Mick’s icy post brings back other memories, like the one I’m about to relate. This was back before the wimpy things they call winters today, this was in the time of diamond winters, when the Albany streets were always icyslick unless the snow was up to here. As if that weren’t enough, the wind tunnel of the upper Hudson Valley rendered the Capital City close kin to Siberia, with a wind chill factor that shot the temp down to only 50 below or so when it was warm, in which atmosphere we’d stand at night on Elm Street corners being supercool in our thin nylon jackets, no hats, no gloves, being wind chill cool. “All you have to do is relax your shoulders.”
We thought of it as hardening ourselves against the elements. Which attitude served pretty well in the city, and even the country, specifically the country along historic country road 9J, the two-lane highway that will forever run south from Rensselaer along the east shore of the Hudson River. I call the 9J historic not only because it is, but also because of all the personal history it holds for Mick and I, as anyone who has read these sketchy chronicles can attest, with much more to come.
To get to the story. We were good in both city and country winters, as long as we stayed there and didn’t tempt fate. But tempting fate was part of our natures it seems, as I look back now from the promontory of all those winters. At the heart of one of the Hope-diamond winters of the mid-1950s, I and my cousins Jackie and Teddy, and a fourth guy who might have been Mick, with frost on our eyebrows were hitchhiking north on 9J back to my cousins’ house – we hitched everywhere in those days; all the regular drivers along the route (especially the Staat’s Express truck drivers) would pick us up – this time, though, it was a dairy farmer and helpers in his pickup, delivering milk to the dairy plant upriver. There was no room for us in the cab and the back was full of milk cans, but it was a ride and we were hard as diamonds; we all clambered up and sat atop the cans.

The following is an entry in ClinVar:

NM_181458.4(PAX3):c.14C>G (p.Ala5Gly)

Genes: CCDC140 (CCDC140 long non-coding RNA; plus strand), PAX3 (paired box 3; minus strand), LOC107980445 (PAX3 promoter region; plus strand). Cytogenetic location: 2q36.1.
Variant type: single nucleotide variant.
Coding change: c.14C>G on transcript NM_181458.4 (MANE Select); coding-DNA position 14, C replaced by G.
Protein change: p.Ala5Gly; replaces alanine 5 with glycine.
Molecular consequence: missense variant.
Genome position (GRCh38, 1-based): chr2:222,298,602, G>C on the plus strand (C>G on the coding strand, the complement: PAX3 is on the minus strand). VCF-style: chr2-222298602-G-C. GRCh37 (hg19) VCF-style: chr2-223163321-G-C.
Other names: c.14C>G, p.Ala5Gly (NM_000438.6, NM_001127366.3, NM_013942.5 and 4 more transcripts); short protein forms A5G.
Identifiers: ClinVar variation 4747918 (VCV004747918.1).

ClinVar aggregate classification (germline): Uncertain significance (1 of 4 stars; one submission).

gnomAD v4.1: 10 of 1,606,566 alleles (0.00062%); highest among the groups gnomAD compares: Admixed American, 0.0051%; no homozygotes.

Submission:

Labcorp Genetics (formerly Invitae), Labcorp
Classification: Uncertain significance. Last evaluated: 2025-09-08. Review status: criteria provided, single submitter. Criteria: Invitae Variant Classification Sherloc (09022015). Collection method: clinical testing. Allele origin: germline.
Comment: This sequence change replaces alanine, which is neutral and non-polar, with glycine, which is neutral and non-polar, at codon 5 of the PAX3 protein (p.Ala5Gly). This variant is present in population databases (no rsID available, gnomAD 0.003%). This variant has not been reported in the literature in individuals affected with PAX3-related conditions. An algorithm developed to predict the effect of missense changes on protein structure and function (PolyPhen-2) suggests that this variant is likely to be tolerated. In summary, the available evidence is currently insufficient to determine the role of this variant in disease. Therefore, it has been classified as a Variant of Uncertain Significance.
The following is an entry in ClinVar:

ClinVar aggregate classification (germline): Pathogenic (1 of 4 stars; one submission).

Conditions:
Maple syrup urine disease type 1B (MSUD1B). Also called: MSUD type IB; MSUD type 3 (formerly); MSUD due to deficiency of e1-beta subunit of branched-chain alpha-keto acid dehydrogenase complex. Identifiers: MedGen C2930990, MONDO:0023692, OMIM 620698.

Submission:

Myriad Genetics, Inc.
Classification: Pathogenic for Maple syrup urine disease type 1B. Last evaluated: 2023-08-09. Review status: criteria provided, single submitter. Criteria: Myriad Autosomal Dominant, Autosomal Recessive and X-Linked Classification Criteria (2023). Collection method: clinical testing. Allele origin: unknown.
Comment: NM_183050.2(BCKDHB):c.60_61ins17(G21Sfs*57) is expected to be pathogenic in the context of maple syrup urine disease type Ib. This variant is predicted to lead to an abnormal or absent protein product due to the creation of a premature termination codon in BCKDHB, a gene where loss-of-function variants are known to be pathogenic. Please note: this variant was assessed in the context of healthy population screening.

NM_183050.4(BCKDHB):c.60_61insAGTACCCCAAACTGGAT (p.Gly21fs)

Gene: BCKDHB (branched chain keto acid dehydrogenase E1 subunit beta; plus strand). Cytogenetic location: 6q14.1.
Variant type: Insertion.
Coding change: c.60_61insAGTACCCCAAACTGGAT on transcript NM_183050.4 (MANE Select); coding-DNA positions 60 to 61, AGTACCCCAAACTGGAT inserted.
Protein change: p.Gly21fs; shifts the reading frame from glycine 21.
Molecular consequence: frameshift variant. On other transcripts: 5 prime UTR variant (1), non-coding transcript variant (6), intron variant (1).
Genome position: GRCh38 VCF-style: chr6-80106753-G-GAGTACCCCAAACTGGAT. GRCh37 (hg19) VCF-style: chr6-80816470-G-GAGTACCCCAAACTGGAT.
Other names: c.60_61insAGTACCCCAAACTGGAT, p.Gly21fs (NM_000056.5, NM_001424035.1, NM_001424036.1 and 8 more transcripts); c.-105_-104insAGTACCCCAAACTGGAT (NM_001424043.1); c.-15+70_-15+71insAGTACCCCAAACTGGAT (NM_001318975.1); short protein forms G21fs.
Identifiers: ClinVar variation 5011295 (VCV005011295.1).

Then the dairyman took off on business doing about 60mph, and as our asses began to freeze to the icing milk cans our torsos stuck right up there in the hyperArctic wind, where there was nothing between us and absolute zero but our outer surfaces. When we were dropped off about 15 minutes later as icemen, it was hard to break free of the milk cans and then to get get down to the ground; when we tried to walk, we crackled; we had much to say but couldn’t talk, our jaws were frozen shut; our ears went “ting” if you struck them with an icy finger. Clanking against each other, we staggered through the warm snow up to the house and inside where it was really hot and we could melt and let the pain begin to roll us around in puddles on the floor.
We all subsequently managed to father children, though, so maybe it wasn’t as bad as I remember.